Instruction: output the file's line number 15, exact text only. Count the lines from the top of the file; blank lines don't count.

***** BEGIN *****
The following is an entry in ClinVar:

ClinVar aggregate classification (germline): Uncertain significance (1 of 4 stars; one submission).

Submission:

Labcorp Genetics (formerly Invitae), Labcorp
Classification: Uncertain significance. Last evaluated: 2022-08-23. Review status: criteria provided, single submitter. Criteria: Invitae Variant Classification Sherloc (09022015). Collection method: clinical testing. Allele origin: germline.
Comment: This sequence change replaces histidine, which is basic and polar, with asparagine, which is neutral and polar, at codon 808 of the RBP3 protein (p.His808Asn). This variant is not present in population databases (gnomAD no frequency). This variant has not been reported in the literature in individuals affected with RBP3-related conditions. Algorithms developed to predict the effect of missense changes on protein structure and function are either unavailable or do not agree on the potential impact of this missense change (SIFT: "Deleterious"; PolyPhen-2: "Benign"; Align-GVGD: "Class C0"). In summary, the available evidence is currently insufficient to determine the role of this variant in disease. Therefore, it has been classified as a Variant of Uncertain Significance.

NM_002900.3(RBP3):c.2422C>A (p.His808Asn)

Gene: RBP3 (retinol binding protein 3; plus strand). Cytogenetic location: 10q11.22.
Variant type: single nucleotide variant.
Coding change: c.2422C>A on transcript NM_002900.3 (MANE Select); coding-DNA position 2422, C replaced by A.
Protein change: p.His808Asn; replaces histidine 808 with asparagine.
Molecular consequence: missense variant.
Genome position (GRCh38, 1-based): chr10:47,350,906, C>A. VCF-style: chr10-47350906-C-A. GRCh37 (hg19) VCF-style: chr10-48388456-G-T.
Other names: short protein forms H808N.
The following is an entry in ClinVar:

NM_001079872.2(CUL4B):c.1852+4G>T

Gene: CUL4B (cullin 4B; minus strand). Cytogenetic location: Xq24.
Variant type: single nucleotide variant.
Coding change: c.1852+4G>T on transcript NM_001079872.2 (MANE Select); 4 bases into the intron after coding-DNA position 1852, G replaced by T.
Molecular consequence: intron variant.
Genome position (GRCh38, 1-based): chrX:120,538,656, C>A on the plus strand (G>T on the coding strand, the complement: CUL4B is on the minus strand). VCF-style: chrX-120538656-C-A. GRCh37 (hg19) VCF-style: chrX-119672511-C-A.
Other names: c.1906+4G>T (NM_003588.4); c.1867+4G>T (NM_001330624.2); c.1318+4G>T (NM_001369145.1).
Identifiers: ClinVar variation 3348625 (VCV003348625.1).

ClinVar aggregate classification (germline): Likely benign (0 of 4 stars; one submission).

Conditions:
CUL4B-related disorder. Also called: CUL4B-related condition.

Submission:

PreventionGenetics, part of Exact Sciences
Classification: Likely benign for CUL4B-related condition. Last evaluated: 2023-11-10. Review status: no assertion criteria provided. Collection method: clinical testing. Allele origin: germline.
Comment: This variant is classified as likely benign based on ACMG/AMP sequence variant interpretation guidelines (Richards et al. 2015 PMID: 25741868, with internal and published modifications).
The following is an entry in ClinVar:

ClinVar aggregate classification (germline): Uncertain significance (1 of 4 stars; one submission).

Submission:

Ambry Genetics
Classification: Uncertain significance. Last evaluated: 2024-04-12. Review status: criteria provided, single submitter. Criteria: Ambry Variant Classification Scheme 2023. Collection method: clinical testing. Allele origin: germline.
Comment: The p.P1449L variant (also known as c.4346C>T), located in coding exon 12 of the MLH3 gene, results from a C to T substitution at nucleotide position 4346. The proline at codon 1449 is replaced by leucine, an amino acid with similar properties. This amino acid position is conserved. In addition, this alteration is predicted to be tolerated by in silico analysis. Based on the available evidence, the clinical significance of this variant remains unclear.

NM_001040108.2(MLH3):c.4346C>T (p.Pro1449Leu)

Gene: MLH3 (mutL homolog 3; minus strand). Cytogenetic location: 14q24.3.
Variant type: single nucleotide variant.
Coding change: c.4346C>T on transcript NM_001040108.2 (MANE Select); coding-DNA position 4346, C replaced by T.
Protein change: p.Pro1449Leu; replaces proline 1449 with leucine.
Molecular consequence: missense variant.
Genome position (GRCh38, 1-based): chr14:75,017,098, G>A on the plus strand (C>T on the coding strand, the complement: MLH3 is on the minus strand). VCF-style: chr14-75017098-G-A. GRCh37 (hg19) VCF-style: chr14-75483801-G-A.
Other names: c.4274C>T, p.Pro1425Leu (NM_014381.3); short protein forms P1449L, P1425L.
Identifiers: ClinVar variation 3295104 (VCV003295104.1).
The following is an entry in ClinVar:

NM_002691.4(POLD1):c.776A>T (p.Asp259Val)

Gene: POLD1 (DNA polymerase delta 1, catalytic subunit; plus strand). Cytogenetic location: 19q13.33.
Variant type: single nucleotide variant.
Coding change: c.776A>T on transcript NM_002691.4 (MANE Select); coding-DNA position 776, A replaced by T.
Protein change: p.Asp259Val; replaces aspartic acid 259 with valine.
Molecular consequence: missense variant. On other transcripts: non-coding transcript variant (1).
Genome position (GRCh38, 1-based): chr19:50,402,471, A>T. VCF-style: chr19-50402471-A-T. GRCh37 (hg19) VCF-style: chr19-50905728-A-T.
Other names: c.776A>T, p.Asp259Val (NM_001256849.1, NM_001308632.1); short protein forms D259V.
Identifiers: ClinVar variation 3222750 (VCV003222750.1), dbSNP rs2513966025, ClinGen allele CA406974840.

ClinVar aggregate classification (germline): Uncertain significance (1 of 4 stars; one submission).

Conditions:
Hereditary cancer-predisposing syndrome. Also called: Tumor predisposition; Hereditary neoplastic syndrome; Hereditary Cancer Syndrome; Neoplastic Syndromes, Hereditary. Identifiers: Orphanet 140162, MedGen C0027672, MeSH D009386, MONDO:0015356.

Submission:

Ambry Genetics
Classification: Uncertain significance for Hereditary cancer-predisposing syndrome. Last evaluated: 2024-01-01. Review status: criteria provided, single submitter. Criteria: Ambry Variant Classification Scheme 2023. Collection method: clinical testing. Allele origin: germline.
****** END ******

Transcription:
The following is an entry in ClinVar: